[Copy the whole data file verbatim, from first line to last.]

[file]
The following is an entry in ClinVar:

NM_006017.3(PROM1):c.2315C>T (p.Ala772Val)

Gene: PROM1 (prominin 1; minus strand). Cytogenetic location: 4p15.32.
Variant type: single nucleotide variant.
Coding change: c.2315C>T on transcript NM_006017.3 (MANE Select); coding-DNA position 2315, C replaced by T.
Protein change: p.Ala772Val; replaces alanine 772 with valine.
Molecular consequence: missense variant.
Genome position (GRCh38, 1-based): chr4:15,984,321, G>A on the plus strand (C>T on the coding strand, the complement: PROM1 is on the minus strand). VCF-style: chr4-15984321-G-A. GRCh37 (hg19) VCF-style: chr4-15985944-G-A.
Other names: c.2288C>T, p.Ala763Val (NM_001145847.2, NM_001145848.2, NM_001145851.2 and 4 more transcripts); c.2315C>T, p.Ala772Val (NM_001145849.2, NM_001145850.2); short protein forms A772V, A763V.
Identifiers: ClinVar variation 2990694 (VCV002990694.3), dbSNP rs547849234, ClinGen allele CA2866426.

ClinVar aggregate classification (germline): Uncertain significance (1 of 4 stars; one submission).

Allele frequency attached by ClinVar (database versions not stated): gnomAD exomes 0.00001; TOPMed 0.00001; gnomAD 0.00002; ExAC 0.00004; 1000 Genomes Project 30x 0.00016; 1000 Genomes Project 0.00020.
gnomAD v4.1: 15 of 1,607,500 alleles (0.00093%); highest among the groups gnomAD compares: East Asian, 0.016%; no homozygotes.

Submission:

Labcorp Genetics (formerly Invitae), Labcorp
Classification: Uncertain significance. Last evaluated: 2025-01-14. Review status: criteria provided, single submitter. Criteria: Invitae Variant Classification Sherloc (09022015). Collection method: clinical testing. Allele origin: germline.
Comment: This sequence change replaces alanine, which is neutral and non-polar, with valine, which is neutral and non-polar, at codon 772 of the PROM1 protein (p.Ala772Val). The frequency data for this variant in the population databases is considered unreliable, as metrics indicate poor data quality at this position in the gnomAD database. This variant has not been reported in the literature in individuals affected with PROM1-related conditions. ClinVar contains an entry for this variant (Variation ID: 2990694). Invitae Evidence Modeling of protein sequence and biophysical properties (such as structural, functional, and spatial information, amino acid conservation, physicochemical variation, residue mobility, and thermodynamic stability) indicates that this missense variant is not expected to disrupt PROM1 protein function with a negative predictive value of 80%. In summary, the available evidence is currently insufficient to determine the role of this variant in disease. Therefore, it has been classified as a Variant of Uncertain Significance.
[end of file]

The following is an entry in ClinVar:

NM_006017.3(PROM1):c.2315C>T (p.Ala772Val)

Gene: PROM1 (prominin 1; minus strand). Cytogenetic location: 4p15.32.
Variant type: single nucleotide variant.
Coding change: c.2315C>T on transcript NM_006017.3 (MANE Select); coding-DNA position 2315, C replaced by T.
Protein change: p.Ala772Val; replaces alanine 772 with valine.
Molecular consequence: missense variant.
Genome position (GRCh38, 1-based): chr4:15,984,321, G>A on the plus strand (C>T on the coding strand, the complement: PROM1 is on the minus strand). VCF-style: chr4-15984321-G-A. GRCh37 (hg19) VCF-style: chr4-15985944-G-A.
Other names: c.2288C>T, p.Ala763Val (NM_001145847.2, NM_001145848.2, NM_001145851.2 and 4 more transcripts); c.2315C>T, p.Ala772Val (NM_001145849.2, NM_001145850.2); short protein forms A772V, A763V.
Identifiers: ClinVar variation 2990694 (VCV002990694.3), dbSNP rs547849234, ClinGen allele CA2866426.

ClinVar aggregate classification (germline): Uncertain significance (1 of 4 stars; one submission).

Allele frequency attached by ClinVar (database versions not stated): gnomAD exomes 0.00001; TOPMed 0.00001; gnomAD 0.00002; ExAC 0.00004; 1000 Genomes Project 30x 0.00016; 1000 Genomes Project 0.00020.
gnomAD v4.1: 15 of 1,607,500 alleles (0.00093%); highest among the groups gnomAD compares: East Asian, 0.016%; no homozygotes.

Submission:

Labcorp Genetics (formerly Invitae), Labcorp
Classification: Uncertain significance. Last evaluated: 2025-01-14. Review status: criteria provided, single submitter. Criteria: Invitae Variant Classification Sherloc (09022015). Collection method: clinical testing. Allele origin: germline.
Comment: This sequence change replaces alanine, which is neutral and non-polar, with valine, which is neutral and non-polar, at codon 772 of the PROM1 protein (p.Ala772Val). The frequency data for this variant in the population databases is considered unreliable, as metrics indicate poor data quality at this position in the gnomAD database. This variant has not been reported in the literature in individuals affected with PROM1-related conditions. ClinVar contains an entry for this variant (Variation ID: 2990694). Invitae Evidence Modeling of protein sequence and biophysical properties (such as structural, functional, and spatial information, amino acid conservation, physicochemical variation, residue mobility, and thermodynamic stability) indicates that this missense variant is not expected to disrupt PROM1 protein function with a negative predictive value of 80%. In summary, the available evidence is currently insufficient to determine the role of this variant in disease. Therefore, it has been classified as a Variant of Uncertain Significance.